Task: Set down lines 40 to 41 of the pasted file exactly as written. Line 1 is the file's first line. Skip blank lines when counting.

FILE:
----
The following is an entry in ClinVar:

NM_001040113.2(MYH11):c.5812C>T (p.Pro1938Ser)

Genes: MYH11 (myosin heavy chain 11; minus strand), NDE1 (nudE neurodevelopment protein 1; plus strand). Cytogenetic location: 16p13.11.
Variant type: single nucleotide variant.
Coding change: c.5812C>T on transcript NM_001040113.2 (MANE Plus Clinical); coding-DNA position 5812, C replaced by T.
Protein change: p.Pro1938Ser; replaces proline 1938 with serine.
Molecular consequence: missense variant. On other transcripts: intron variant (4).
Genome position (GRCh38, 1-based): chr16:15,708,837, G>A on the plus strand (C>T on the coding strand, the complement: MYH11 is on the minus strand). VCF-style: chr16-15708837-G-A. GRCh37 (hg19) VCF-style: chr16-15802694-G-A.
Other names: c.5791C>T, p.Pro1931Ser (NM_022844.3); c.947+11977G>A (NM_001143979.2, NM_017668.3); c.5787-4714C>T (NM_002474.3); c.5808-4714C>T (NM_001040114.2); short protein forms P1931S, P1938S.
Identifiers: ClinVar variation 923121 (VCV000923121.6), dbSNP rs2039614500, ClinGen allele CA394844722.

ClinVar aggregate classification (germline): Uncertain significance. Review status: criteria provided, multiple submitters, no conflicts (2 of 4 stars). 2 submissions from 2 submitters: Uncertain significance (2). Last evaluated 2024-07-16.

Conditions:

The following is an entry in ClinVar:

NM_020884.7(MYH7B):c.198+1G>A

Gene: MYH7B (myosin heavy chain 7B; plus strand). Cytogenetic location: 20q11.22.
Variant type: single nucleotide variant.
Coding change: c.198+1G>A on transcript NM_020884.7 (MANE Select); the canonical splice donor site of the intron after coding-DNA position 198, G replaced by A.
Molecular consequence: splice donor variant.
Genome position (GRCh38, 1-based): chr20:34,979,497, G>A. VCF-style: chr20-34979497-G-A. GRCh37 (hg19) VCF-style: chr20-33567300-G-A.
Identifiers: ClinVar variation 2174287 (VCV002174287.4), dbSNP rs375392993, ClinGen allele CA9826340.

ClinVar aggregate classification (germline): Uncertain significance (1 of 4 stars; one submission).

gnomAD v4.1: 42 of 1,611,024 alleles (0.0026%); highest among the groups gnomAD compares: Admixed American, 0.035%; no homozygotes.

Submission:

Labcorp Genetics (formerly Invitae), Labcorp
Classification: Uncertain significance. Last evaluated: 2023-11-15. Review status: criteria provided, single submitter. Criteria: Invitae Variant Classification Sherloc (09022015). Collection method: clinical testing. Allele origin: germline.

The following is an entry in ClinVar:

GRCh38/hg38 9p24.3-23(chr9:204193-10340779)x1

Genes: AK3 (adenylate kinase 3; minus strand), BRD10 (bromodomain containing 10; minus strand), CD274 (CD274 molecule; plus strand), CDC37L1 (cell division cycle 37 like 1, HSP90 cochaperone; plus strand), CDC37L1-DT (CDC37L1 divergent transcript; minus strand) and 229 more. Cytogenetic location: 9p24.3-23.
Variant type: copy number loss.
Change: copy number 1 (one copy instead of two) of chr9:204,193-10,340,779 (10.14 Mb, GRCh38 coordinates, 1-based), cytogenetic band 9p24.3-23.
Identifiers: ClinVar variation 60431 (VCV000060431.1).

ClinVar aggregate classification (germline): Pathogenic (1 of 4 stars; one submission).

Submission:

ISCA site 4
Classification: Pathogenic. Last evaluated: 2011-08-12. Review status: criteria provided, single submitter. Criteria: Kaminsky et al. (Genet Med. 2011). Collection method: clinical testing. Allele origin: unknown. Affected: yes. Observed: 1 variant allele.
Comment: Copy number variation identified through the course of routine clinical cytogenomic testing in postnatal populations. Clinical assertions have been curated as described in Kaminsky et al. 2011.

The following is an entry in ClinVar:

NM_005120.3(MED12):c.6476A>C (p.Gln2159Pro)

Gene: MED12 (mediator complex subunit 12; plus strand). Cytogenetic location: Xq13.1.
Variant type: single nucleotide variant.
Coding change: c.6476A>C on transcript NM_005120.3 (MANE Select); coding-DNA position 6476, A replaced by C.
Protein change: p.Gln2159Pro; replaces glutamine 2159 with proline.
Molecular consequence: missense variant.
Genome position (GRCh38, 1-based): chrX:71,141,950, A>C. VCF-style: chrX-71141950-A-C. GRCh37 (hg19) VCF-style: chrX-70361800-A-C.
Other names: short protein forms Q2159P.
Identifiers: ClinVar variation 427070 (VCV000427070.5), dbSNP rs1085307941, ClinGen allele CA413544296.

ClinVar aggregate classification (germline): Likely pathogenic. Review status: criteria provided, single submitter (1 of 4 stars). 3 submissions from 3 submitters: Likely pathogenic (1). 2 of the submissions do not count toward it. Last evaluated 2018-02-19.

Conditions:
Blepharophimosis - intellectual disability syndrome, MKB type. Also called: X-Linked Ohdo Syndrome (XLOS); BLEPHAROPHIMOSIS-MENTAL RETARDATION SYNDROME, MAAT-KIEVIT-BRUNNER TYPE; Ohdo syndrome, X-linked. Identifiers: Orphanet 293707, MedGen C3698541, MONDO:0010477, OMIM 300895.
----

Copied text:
Variant type: single nucleotide variant.
Coding change: c.6476A>C on transcript NM_005120.3 (MANE Select); coding-DNA position 6476, A replaced by C.